25 Words or Less:
Four friends go for a run, while the universe contemplates incipient and implacable mortality on their and everyone else’s behalf, in a rather heavy way.
Oh, you handsome devil.
Well, it is what it is, isn’t it? This charming man, shapely of thigh and full of trouser, or of short anyway, monochrome and with baton rampant on a field of literary orange. I guess it’s… retro.
Let’s say that it’s retro.
Ooo, fuckin’ell, is it by that Morrissey? Jeeezus.
Formatting, Grammar & Spelling:
The ebook formatting looks clean enough, but… did anyone else look at that opening paragraph before I got to it? That’s about 60% of the sample right there. Fairly sure there’s a typo in the middle of it too (I wouldn’t want to hazard a guess as to which page it’s on, though) unless “com-mingled” has some meaning I’m unfamiliar with. Manc English. Though it’s set in Bwoarstun, apparently.
They say that authors have to learn to kill their darlings, and Morrissey himself sang “Oh, oh, smother me, mother” so you’d think this would be second nature to him now… yet I suspect what I have here in my hand is nothing less than one, single, spectacularly unslain darling.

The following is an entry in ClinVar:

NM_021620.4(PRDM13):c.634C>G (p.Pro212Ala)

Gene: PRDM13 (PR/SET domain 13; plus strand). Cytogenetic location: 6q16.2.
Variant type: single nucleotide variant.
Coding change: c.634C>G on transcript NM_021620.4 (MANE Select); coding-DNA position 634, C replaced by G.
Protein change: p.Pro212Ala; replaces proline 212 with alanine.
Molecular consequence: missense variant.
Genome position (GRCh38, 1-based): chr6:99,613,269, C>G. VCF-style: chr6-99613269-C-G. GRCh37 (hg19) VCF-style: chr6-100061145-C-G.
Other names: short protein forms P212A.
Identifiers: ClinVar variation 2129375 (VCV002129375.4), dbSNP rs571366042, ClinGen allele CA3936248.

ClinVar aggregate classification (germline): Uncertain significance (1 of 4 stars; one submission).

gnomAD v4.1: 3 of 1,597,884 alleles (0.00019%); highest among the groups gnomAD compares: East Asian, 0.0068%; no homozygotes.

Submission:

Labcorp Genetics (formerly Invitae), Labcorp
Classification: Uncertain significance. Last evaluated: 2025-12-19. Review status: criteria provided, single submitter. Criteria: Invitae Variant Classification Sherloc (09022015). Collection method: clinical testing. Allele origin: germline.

People magnetically attract others with similar weaknesses, as marriage rings the bell for the servile in hiding.
A darling which, if you’ll allow me to extend the metaphor, has never known the tender ministrations of a hairdresser (= editor), needing as it does some serious trimming and shaping.
The years pass as quickly as the sentence that describes their speed, yet you cannot believe it until you very suddenly look behind you and see a space once relied upon as being in the future.
Or possibly a number two all over.
Characterisation & Dialogue:
I think there’s only one character we encounter in this sample.
Born in 1959 to a hospital porter and an assistant librarian, Stephen Patrick Morrissey was… etc.
Was I enticed by the story so far? Ye-Nope. That first paragraph is like trying to read a strobe light — not read by one, to read an actual strobing light — and as my eyes flicker up and down in spastic jerks, the froth building at the corners of my mouth, I can’t help but think that this feels somewhat more of a mad midnight park-rambler’s missive against the world than a novel.
What happens? Four guys called Moe run round the athletics track, relay runners in practice for the season, each twenty years old and stinging under the feather-weight put-downs of their coach, Mr. Rims. Meanwhile, the narrative thread tangles itself in thoughts of life, and death, and if not actual misery then at least the employing of a faintly miserable tone of voice. Mr. Rims is marginally less less-than-caustic by the end of their session, at which point the second ridiculously endless paragraph of the book comes to an end, and the sample with it.
“If there’s something you’d like to try, ask me, I won’t say no. How could I?”
Said Morrissey’s agent, I can only assume.
I just read the sample of List of the Lost, and heaven knows I’m miserable na-ow.
= Technicalities =
Title: List of the Lost
Publisher: Penguin Fiction
Price: $7.83 (Sept 2015)